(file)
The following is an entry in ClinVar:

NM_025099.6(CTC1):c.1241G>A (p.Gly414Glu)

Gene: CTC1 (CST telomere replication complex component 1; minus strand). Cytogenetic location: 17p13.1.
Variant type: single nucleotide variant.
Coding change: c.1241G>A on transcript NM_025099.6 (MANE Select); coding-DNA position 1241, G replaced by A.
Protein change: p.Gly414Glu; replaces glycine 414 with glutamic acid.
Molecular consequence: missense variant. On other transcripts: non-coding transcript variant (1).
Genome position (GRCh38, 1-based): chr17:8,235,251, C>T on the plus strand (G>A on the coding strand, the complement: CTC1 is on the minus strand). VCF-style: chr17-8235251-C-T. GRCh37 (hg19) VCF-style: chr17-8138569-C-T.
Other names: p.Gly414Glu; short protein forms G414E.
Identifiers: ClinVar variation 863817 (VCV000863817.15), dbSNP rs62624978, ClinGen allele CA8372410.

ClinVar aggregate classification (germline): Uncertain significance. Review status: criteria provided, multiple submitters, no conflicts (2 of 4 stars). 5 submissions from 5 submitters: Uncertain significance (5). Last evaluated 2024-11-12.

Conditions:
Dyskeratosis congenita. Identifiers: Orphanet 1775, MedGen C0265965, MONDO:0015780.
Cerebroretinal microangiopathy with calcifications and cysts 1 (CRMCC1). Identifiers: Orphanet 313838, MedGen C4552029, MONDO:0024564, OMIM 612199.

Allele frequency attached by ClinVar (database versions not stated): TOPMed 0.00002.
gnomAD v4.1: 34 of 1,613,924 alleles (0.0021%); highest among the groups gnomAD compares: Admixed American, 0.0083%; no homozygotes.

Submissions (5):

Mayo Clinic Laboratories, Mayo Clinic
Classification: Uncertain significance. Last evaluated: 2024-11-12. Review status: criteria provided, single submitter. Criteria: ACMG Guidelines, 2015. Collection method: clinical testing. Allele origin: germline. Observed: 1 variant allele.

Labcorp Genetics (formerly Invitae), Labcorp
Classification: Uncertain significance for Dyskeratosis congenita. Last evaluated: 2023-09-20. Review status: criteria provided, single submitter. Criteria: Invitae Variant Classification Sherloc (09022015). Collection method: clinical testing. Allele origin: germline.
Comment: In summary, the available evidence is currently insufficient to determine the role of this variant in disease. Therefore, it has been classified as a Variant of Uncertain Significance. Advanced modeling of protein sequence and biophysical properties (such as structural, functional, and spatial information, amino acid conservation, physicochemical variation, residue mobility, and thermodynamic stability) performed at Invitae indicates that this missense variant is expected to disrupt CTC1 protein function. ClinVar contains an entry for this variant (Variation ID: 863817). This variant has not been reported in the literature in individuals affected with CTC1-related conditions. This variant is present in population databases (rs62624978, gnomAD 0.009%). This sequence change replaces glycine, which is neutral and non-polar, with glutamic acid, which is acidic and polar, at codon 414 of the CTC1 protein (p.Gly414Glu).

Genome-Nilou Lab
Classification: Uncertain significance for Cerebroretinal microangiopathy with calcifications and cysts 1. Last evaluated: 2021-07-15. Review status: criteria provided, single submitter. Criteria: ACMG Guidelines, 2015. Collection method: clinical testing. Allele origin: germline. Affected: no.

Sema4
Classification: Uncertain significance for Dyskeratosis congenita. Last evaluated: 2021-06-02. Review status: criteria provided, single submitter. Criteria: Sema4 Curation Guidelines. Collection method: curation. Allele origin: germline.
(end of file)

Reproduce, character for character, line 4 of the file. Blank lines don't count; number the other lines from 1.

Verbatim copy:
Variant type: single nucleotide variant.